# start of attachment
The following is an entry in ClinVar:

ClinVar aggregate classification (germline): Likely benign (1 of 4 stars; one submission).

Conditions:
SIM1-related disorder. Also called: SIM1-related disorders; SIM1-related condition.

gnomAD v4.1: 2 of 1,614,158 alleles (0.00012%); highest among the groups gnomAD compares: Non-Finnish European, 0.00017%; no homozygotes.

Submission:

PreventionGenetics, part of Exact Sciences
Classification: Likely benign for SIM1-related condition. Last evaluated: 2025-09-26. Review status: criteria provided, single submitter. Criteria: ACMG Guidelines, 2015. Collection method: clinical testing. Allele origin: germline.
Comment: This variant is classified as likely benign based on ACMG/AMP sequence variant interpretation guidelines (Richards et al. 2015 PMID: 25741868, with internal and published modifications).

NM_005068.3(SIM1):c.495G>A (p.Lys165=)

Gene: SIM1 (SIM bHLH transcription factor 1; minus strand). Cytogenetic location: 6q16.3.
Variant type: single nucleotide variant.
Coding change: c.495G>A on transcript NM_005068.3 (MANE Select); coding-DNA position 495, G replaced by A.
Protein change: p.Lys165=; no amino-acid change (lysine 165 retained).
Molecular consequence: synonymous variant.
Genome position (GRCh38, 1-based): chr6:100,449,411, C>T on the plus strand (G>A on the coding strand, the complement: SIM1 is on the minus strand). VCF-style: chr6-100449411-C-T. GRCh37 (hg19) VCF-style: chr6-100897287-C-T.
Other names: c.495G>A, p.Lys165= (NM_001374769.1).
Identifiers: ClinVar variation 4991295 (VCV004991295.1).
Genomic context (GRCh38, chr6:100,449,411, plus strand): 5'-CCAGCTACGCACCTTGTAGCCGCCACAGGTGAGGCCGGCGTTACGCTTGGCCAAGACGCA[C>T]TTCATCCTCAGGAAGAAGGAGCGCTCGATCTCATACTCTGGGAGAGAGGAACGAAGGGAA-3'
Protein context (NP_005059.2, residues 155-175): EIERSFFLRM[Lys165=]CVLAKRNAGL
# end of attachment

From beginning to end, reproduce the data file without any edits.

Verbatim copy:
The following is an entry in ClinVar:

ClinVar aggregate classification (germline): Likely benign (1 of 4 stars; one submission).

Conditions:
SIM1-related disorder. Also called: SIM1-related disorders; SIM1-related condition.

gnomAD v4.1: 2 of 1,614,158 alleles (0.00012%); highest among the groups gnomAD compares: Non-Finnish European, 0.00017%; no homozygotes.

Submission:

PreventionGenetics, part of Exact Sciences
Classification: Likely benign for SIM1-related condition. Last evaluated: 2025-09-26. Review status: criteria provided, single submitter. Criteria: ACMG Guidelines, 2015. Collection method: clinical testing. Allele origin: germline.
Comment: This variant is classified as likely benign based on ACMG/AMP sequence variant interpretation guidelines (Richards et al. 2015 PMID: 25741868, with internal and published modifications).

NM_005068.3(SIM1):c.495G>A (p.Lys165=)

Gene: SIM1 (SIM bHLH transcription factor 1; minus strand). Cytogenetic location: 6q16.3.
Variant type: single nucleotide variant.
Coding change: c.495G>A on transcript NM_005068.3 (MANE Select); coding-DNA position 495, G replaced by A.
Protein change: p.Lys165=; no amino-acid change (lysine 165 retained).
Molecular consequence: synonymous variant.
Genome position (GRCh38, 1-based): chr6:100,449,411, C>T on the plus strand (G>A on the coding strand, the complement: SIM1 is on the minus strand). VCF-style: chr6-100449411-C-T. GRCh37 (hg19) VCF-style: chr6-100897287-C-T.
Other names: c.495G>A, p.Lys165= (NM_001374769.1).
Identifiers: ClinVar variation 4991295 (VCV004991295.1).
Genomic context (GRCh38, chr6:100,449,411, plus strand): 5'-CCAGCTACGCACCTTGTAGCCGCCACAGGTGAGGCCGGCGTTACGCTTGGCCAAGACGCA[C>T]TTCATCCTCAGGAAGAAGGAGCGCTCGATCTCATACTCTGGGAGAGAGGAACGAAGGGAA-3'
Protein context (NP_005059.2, residues 155-175): EIERSFFLRM[Lys165=]CVLAKRNAGL